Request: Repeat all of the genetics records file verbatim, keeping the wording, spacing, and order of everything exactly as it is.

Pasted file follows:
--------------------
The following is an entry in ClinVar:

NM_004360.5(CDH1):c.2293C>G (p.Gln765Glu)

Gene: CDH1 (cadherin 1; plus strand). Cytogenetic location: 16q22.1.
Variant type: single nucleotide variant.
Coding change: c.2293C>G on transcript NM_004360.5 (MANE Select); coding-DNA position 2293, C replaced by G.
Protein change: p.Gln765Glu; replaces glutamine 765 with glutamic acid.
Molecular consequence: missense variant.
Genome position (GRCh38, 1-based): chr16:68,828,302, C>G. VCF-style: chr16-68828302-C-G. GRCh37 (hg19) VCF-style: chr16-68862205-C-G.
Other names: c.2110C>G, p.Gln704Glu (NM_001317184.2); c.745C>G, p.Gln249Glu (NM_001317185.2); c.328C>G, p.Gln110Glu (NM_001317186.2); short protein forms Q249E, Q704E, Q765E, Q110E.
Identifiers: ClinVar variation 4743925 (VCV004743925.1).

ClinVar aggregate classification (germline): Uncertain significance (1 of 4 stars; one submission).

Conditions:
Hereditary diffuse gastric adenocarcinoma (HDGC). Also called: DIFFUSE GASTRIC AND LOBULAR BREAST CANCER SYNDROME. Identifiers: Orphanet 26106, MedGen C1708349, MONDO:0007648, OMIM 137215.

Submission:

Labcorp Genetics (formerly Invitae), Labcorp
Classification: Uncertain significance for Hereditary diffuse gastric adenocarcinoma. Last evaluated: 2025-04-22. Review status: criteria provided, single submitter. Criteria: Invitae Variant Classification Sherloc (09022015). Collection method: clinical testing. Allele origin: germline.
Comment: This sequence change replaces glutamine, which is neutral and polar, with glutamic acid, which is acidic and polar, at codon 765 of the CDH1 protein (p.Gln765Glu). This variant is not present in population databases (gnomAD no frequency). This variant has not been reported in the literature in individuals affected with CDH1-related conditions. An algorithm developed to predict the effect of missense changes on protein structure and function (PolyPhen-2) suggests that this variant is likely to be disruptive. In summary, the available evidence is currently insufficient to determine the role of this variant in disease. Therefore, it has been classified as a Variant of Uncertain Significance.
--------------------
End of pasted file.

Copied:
The following is an entry in ClinVar:

NM_004360.5(CDH1):c.2293C>G (p.Gln765Glu)

Gene: CDH1 (cadherin 1; plus strand). Cytogenetic location: 16q22.1.
Variant type: single nucleotide variant.
Coding change: c.2293C>G on transcript NM_004360.5 (MANE Select); coding-DNA position 2293, C replaced by G.
Protein change: p.Gln765Glu; replaces glutamine 765 with glutamic acid.
Molecular consequence: missense variant.
Genome position (GRCh38, 1-based): chr16:68,828,302, C>G. VCF-style: chr16-68828302-C-G. GRCh37 (hg19) VCF-style: chr16-68862205-C-G.
Other names: c.2110C>G, p.Gln704Glu (NM_001317184.2); c.745C>G, p.Gln249Glu (NM_001317185.2); c.328C>G, p.Gln110Glu (NM_001317186.2); short protein forms Q249E, Q704E, Q765E, Q110E.
Identifiers: ClinVar variation 4743925 (VCV004743925.1).

ClinVar aggregate classification (germline): Uncertain significance (1 of 4 stars; one submission).

Conditions:
Hereditary diffuse gastric adenocarcinoma (HDGC). Also called: DIFFUSE GASTRIC AND LOBULAR BREAST CANCER SYNDROME. Identifiers: Orphanet 26106, MedGen C1708349, MONDO:0007648, OMIM 137215.

Submission:

Labcorp Genetics (formerly Invitae), Labcorp
Classification: Uncertain significance for Hereditary diffuse gastric adenocarcinoma. Last evaluated: 2025-04-22. Review status: criteria provided, single submitter. Criteria: Invitae Variant Classification Sherloc (09022015). Collection method: clinical testing. Allele origin: germline.
Comment: This sequence change replaces glutamine, which is neutral and polar, with glutamic acid, which is acidic and polar, at codon 765 of the CDH1 protein (p.Gln765Glu). This variant is not present in population databases (gnomAD no frequency). This variant has not been reported in the literature in individuals affected with CDH1-related conditions. An algorithm developed to predict the effect of missense changes on protein structure and function (PolyPhen-2) suggests that this variant is likely to be disruptive. In summary, the available evidence is currently insufficient to determine the role of this variant in disease. Therefore, it has been classified as a Variant of Uncertain Significance.